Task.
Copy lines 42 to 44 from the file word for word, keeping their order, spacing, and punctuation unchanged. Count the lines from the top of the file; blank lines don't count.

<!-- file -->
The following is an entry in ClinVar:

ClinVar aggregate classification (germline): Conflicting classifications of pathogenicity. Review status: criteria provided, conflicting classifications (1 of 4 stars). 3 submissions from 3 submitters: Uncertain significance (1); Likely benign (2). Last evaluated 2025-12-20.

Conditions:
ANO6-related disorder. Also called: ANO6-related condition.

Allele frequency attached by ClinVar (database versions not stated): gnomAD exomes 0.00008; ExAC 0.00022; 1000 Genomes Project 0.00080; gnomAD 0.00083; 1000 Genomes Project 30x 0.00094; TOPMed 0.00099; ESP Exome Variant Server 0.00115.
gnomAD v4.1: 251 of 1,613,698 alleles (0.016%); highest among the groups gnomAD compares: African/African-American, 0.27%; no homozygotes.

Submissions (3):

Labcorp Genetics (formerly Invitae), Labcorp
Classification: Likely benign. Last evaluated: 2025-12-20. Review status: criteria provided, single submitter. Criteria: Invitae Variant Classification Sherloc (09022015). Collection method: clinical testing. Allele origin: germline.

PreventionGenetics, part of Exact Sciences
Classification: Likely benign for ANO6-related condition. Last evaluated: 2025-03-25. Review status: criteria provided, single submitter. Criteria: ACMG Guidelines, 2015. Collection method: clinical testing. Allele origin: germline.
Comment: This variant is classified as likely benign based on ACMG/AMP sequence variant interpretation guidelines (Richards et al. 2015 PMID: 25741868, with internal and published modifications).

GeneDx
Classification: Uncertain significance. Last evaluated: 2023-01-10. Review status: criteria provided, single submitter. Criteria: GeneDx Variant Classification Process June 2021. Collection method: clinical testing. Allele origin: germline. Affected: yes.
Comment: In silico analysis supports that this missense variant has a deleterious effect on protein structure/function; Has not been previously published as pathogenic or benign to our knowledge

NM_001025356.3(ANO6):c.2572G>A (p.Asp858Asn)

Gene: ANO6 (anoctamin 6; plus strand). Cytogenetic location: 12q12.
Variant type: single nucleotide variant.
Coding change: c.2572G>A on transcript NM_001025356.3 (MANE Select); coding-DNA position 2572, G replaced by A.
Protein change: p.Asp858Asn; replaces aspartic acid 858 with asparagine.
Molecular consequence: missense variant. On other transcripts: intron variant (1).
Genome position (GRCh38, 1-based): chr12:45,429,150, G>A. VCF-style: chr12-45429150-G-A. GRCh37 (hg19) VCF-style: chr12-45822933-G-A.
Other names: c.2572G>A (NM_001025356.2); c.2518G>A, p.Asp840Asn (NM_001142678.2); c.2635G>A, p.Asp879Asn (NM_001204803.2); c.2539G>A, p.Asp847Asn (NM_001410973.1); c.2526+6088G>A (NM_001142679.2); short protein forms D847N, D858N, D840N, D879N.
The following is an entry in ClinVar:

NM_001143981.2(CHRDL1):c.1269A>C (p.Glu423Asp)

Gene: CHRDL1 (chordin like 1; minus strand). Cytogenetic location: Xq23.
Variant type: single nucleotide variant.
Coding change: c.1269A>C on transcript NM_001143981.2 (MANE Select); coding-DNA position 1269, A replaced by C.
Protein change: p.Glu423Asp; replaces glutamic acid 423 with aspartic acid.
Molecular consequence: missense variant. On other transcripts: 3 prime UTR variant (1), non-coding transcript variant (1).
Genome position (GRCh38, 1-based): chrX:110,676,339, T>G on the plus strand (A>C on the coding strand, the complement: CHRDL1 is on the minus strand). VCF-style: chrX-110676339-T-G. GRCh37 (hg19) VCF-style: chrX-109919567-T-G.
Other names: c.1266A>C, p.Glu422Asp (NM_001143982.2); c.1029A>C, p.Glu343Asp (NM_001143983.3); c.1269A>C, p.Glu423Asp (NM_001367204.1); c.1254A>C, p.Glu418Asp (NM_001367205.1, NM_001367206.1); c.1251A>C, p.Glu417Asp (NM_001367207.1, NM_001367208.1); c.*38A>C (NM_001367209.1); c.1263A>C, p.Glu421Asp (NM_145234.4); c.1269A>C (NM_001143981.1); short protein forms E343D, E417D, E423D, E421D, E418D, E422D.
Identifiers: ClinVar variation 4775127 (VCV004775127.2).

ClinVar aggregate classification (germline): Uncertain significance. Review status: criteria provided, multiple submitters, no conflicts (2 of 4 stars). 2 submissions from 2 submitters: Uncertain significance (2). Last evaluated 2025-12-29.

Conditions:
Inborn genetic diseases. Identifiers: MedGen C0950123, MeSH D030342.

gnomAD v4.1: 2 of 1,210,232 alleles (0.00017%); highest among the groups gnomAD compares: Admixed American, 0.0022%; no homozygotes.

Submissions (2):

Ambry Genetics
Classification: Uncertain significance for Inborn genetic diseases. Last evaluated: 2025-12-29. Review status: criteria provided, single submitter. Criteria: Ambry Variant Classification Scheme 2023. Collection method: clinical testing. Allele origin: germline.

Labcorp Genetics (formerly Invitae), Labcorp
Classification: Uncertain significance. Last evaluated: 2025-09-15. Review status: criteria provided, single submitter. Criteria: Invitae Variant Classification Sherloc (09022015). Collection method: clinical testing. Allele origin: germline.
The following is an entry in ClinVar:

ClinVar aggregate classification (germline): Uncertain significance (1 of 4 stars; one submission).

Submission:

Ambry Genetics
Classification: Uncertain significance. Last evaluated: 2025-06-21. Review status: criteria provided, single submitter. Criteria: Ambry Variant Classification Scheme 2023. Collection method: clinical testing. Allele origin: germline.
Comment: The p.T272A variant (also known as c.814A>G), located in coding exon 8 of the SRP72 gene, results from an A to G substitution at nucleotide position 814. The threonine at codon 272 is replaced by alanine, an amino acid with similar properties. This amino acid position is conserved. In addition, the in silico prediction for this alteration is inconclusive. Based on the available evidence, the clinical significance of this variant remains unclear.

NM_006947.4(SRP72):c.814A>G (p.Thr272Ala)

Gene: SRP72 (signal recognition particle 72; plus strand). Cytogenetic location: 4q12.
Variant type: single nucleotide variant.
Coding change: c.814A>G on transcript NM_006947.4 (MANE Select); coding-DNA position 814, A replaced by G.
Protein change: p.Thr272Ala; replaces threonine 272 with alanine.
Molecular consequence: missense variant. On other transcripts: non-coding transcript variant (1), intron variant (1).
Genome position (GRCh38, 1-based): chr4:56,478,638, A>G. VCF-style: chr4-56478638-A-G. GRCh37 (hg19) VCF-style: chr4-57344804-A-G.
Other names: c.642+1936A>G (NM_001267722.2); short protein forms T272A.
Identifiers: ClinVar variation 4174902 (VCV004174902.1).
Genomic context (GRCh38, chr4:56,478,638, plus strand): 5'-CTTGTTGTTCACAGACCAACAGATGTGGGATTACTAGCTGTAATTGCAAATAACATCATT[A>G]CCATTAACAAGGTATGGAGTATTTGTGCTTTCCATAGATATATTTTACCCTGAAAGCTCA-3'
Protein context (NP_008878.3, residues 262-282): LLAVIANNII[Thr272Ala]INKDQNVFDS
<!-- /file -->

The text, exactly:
Classification: Uncertain significance. Last evaluated: 2025-09-15. Review status: criteria provided, single submitter. Criteria: Invitae Variant Classification Sherloc (09022015). Collection method: clinical testing. Allele origin: germline.
The following is an entry in ClinVar:

ClinVar aggregate classification (germline): Uncertain significance (1 of 4 stars; one submission).